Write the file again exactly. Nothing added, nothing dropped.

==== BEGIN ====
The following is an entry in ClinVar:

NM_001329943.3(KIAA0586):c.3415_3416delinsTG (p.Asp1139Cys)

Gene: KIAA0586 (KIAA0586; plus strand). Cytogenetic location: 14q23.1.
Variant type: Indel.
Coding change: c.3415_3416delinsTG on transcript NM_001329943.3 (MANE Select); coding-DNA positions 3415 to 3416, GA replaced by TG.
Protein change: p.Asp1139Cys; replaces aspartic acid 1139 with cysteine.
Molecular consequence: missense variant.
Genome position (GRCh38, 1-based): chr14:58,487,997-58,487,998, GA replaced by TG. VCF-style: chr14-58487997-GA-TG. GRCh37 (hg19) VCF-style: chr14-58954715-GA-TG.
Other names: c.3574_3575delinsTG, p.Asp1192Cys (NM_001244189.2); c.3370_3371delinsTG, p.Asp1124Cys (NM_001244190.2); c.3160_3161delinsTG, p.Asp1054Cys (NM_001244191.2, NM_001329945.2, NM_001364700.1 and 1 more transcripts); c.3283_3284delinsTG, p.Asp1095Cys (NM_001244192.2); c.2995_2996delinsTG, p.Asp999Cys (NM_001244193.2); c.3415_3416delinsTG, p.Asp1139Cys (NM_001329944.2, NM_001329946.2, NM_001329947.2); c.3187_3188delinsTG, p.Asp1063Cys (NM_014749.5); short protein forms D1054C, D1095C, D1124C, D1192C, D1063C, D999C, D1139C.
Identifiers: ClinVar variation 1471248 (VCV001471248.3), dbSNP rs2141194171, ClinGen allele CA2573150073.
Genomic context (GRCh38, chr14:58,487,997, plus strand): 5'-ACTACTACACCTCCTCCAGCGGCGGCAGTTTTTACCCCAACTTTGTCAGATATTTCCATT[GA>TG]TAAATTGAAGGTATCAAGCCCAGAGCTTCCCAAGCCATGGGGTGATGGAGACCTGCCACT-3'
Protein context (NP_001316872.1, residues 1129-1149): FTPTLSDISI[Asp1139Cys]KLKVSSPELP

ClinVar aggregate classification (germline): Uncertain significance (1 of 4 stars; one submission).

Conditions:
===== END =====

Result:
The following is an entry in ClinVar:

NM_001329943.3(KIAA0586):c.3415_3416delinsTG (p.Asp1139Cys)

Gene: KIAA0586 (KIAA0586; plus strand). Cytogenetic location: 14q23.1.
Variant type: Indel.
Coding change: c.3415_3416delinsTG on transcript NM_001329943.3 (MANE Select); coding-DNA positions 3415 to 3416, GA replaced by TG.
Protein change: p.Asp1139Cys; replaces aspartic acid 1139 with cysteine.
Molecular consequence: missense variant.
Genome position (GRCh38, 1-based): chr14:58,487,997-58,487,998, GA replaced by TG. VCF-style: chr14-58487997-GA-TG. GRCh37 (hg19) VCF-style: chr14-58954715-GA-TG.
Other names: c.3574_3575delinsTG, p.Asp1192Cys (NM_001244189.2); c.3370_3371delinsTG, p.Asp1124Cys (NM_001244190.2); c.3160_3161delinsTG, p.Asp1054Cys (NM_001244191.2, NM_001329945.2, NM_001364700.1 and 1 more transcripts); c.3283_3284delinsTG, p.Asp1095Cys (NM_001244192.2); c.2995_2996delinsTG, p.Asp999Cys (NM_001244193.2); c.3415_3416delinsTG, p.Asp1139Cys (NM_001329944.2, NM_001329946.2, NM_001329947.2); c.3187_3188delinsTG, p.Asp1063Cys (NM_014749.5); short protein forms D1054C, D1095C, D1124C, D1192C, D1063C, D999C, D1139C.
Identifiers: ClinVar variation 1471248 (VCV001471248.3), dbSNP rs2141194171, ClinGen allele CA2573150073.
Genomic context (GRCh38, chr14:58,487,997, plus strand): 5'-ACTACTACACCTCCTCCAGCGGCGGCAGTTTTTACCCCAACTTTGTCAGATATTTCCATT[GA>TG]TAAATTGAAGGTATCAAGCCCAGAGCTTCCCAAGCCATGGGGTGATGGAGACCTGCCACT-3'
Protein context (NP_001316872.1, residues 1129-1149): FTPTLSDISI[Asp1139Cys]KLKVSSPELP

ClinVar aggregate classification (germline): Uncertain significance (1 of 4 stars; one submission).

Conditions: